In addition, we explored the relationship between mental health and physical symptoms as well as concerns about COVID-19 among delivery women during the pandemic. The presence of a persistent fever was significantly associated with PPD. Similarly, a higher perceived likelihood of contracting COVID-19 during the current outbreak was significantly associated with PPD. Amid this moment, women were bombarded with various discomforting network information about COVID-19, including clinical signs, routes of transmission, medicines or vaccines, et al. After presentation to the clinic with a fever, they may be sent home, hospitalized for further observation, or quarantined. Some evidences suggest that up-to-date and accurate information during the pandemic is responsible for lower levels of stress, anxiety and depression. Moreover, higher satisfaction with the health information received by the whole population is contributing to the reduced impact of rumors and this may avoid adverse psychological reactions.
Also, our findings suggest that precautionary measures adopted to prevent the spread of COVID-19 have had a positive psychological effect. Women who had avoided the sharing of utensils (e.g, chopsticks) during meals were significantly less likely to develop PPD. There has been no evidence to suggest the reason for the difference, but saliva is one of the most common ways for food-borne diseases to spread. Communal eating habits have been a part of Chinese culture for centuries. Chinese people prefer to using chopsticks to pick up food commonly shared in the table during meal times to show their respect. The experiences of the SARS-COV epidemic in 2013 may have changed the perception of the general public towards precautionary measures. Many cities in China have already launched initiatives to order separate meals. As this healthy habit is related to people's health and safety during the pandemic, it's not unexpected that avoidance of sharing utensils during meals is significantly associated with less psychological impact on women.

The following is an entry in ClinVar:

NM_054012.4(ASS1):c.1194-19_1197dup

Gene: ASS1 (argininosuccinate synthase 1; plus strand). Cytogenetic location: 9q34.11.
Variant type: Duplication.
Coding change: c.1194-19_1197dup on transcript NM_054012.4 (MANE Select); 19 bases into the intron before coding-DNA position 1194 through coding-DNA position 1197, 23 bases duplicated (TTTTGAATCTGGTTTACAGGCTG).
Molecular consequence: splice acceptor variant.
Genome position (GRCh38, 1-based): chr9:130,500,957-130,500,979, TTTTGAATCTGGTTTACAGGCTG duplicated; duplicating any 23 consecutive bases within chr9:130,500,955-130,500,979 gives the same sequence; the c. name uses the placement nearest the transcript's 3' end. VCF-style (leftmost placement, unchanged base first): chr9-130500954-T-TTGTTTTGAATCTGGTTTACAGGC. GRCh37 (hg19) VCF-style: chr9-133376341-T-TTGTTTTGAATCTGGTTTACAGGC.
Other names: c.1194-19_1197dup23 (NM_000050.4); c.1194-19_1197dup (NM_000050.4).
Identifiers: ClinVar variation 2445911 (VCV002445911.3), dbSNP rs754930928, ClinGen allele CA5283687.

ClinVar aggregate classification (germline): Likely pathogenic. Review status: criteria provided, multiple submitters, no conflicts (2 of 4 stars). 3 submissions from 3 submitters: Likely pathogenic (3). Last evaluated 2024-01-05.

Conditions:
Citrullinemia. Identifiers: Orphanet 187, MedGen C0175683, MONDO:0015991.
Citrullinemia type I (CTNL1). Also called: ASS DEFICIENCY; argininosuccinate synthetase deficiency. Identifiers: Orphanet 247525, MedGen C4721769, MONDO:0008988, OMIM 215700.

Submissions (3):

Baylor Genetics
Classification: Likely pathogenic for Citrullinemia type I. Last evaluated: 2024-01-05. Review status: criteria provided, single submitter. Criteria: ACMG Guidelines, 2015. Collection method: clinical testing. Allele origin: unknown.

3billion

Our findings will provide vital guidance for health care professionals to tackle mental health issues among delivery women during a pandemic. First, health authorities need to identify high-risk groups such as immigrants for early intervention. Second, accurate and up-to-date health information during the pandemic needs to be provided in order to alleviate the concern and reduce the impact of rumors. Third, government and health authorities need to expand public awareness of healthy lifestyle.
This study has several limitations. First, a cross-sectional study did not allow for establishing causal relationships between PPD and the factors associated with it. Second, a self-reported scale was employed to define PPD instead of clinician administered structured interview. Participants might have provided responses they feel socially desirable. Third, the short time frame might not allow us to observe it's long-term impacts on mental health among delivery women.